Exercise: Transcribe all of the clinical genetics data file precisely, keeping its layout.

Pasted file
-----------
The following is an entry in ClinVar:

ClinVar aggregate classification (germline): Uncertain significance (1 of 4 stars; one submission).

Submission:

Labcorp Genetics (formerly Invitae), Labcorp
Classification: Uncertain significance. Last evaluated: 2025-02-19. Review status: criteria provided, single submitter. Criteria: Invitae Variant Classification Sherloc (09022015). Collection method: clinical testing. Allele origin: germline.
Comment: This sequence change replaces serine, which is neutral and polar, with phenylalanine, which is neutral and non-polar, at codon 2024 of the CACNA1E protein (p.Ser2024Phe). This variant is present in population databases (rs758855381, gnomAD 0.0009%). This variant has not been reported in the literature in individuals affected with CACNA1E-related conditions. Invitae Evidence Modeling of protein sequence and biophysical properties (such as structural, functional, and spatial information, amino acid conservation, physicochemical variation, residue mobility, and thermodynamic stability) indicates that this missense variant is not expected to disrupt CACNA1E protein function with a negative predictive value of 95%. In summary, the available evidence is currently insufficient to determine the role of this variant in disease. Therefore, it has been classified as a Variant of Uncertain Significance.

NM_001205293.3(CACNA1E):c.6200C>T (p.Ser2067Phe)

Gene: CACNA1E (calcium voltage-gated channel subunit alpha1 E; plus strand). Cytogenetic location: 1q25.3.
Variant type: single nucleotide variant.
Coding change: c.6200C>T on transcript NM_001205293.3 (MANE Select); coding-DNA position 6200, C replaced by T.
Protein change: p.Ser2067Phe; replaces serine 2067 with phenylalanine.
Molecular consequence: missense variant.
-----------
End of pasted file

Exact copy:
The following is an entry in ClinVar:

ClinVar aggregate classification (germline): Uncertain significance (1 of 4 stars; one submission).

Submission:

Labcorp Genetics (formerly Invitae), Labcorp
Classification: Uncertain significance. Last evaluated: 2025-02-19. Review status: criteria provided, single submitter. Criteria: Invitae Variant Classification Sherloc (09022015). Collection method: clinical testing. Allele origin: germline.
Comment: This sequence change replaces serine, which is neutral and polar, with phenylalanine, which is neutral and non-polar, at codon 2024 of the CACNA1E protein (p.Ser2024Phe). This variant is present in population databases (rs758855381, gnomAD 0.0009%). This variant has not been reported in the literature in individuals affected with CACNA1E-related conditions. Invitae Evidence Modeling of protein sequence and biophysical properties (such as structural, functional, and spatial information, amino acid conservation, physicochemical variation, residue mobility, and thermodynamic stability) indicates that this missense variant is not expected to disrupt CACNA1E protein function with a negative predictive value of 95%. In summary, the available evidence is currently insufficient to determine the role of this variant in disease. Therefore, it has been classified as a Variant of Uncertain Significance.

NM_001205293.3(CACNA1E):c.6200C>T (p.Ser2067Phe)

Gene: CACNA1E (calcium voltage-gated channel subunit alpha1 E; plus strand). Cytogenetic location: 1q25.3.
Variant type: single nucleotide variant.
Coding change: c.6200C>T on transcript NM_001205293.3 (MANE Select); coding-DNA position 6200, C replaced by T.
Protein change: p.Ser2067Phe; replaces serine 2067 with phenylalanine.
Molecular consequence: missense variant.